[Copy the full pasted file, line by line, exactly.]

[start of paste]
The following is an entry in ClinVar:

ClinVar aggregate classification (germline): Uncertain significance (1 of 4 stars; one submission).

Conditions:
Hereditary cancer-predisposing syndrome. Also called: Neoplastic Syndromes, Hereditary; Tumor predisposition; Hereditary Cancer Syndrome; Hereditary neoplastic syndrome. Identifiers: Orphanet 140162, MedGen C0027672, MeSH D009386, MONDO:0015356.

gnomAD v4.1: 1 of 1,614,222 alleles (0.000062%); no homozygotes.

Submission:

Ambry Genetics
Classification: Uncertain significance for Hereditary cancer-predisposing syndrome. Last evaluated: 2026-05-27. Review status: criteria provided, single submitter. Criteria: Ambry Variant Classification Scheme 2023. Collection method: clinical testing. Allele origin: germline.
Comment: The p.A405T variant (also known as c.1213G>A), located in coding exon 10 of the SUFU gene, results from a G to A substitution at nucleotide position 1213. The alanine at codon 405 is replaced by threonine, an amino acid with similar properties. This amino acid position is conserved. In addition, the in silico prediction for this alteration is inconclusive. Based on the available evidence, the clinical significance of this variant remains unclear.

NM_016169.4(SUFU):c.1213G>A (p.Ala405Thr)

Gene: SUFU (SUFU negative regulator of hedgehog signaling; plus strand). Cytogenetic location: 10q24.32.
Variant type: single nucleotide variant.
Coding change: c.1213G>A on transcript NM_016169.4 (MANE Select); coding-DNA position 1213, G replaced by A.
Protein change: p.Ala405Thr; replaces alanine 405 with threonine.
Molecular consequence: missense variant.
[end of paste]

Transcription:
The following is an entry in ClinVar:

ClinVar aggregate classification (germline): Uncertain significance (1 of 4 stars; one submission).

Conditions:
Hereditary cancer-predisposing syndrome. Also called: Neoplastic Syndromes, Hereditary; Tumor predisposition; Hereditary Cancer Syndrome; Hereditary neoplastic syndrome. Identifiers: Orphanet 140162, MedGen C0027672, MeSH D009386, MONDO:0015356.

gnomAD v4.1: 1 of 1,614,222 alleles (0.000062%); no homozygotes.

Submission:

Ambry Genetics
Classification: Uncertain significance for Hereditary cancer-predisposing syndrome. Last evaluated: 2026-05-27. Review status: criteria provided, single submitter. Criteria: Ambry Variant Classification Scheme 2023. Collection method: clinical testing. Allele origin: germline.
Comment: The p.A405T variant (also known as c.1213G>A), located in coding exon 10 of the SUFU gene, results from a G to A substitution at nucleotide position 1213. The alanine at codon 405 is replaced by threonine, an amino acid with similar properties. This amino acid position is conserved. In addition, the in silico prediction for this alteration is inconclusive. Based on the available evidence, the clinical significance of this variant remains unclear.

NM_016169.4(SUFU):c.1213G>A (p.Ala405Thr)

Gene: SUFU (SUFU negative regulator of hedgehog signaling; plus strand). Cytogenetic location: 10q24.32.
Variant type: single nucleotide variant.
Coding change: c.1213G>A on transcript NM_016169.4 (MANE Select); coding-DNA position 1213, G replaced by A.
Protein change: p.Ala405Thr; replaces alanine 405 with threonine.
Molecular consequence: missense variant.